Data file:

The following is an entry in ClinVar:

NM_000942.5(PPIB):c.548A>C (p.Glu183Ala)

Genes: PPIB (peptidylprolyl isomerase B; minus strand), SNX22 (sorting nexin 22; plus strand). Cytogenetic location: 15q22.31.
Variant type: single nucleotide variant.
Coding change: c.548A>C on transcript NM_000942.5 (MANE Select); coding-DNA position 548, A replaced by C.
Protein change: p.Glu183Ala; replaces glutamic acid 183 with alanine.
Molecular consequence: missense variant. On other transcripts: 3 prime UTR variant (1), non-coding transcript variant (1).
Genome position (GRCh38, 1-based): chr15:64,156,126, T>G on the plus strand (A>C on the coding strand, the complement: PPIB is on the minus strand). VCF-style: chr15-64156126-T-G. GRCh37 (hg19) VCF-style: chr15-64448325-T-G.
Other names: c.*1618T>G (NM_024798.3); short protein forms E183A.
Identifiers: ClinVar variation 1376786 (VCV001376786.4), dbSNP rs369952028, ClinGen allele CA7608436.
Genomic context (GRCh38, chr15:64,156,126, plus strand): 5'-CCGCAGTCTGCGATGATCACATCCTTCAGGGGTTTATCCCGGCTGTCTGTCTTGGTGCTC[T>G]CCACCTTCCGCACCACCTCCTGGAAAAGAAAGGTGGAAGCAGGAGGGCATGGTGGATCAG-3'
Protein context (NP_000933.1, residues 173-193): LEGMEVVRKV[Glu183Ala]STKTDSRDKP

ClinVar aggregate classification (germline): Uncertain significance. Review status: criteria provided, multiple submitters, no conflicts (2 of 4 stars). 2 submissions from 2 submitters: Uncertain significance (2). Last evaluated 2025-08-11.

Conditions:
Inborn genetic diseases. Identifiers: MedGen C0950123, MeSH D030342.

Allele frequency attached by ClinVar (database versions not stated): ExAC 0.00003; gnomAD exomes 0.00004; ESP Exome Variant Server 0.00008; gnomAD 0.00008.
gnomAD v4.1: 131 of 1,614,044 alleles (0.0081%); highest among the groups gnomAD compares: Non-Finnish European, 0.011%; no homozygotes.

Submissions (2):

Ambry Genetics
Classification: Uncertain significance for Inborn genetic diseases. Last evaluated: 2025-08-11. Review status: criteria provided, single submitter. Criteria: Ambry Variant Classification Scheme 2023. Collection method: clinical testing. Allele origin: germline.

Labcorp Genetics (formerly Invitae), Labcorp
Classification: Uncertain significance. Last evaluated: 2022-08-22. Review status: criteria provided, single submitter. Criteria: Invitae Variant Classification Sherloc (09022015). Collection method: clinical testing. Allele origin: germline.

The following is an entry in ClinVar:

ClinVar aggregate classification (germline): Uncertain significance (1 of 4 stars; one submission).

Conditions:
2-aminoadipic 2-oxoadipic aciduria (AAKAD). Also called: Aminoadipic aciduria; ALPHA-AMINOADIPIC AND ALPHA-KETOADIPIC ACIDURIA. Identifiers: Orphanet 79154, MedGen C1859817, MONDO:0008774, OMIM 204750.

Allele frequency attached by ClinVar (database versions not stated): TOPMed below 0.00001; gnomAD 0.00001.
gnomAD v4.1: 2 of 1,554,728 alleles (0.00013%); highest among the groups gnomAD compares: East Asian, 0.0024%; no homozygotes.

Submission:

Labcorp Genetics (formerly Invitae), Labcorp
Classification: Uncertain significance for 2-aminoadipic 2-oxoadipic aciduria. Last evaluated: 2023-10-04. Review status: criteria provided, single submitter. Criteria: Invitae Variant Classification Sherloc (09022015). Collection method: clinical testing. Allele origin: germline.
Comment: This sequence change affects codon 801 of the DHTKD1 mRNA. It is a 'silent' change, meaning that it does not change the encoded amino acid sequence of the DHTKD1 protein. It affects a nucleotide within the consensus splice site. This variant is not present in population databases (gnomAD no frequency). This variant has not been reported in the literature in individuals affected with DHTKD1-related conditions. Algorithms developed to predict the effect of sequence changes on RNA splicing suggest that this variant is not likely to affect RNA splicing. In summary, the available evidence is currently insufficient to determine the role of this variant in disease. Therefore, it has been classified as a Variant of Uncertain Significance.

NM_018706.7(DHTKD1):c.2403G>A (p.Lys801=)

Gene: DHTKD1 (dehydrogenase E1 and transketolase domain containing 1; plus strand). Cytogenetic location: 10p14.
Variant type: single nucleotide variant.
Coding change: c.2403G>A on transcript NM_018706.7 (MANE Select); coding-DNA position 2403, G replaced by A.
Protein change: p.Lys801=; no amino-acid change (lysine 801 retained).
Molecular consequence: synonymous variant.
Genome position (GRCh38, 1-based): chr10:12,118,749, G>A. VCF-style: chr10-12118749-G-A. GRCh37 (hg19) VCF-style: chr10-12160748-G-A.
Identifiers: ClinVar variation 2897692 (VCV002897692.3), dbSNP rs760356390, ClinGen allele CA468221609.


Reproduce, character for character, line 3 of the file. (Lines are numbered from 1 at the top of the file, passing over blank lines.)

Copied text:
Genes: PPIB (peptidylprolyl isomerase B; minus strand), SNX22 (sorting nexin 22; plus strand). Cytogenetic location: 15q22.31.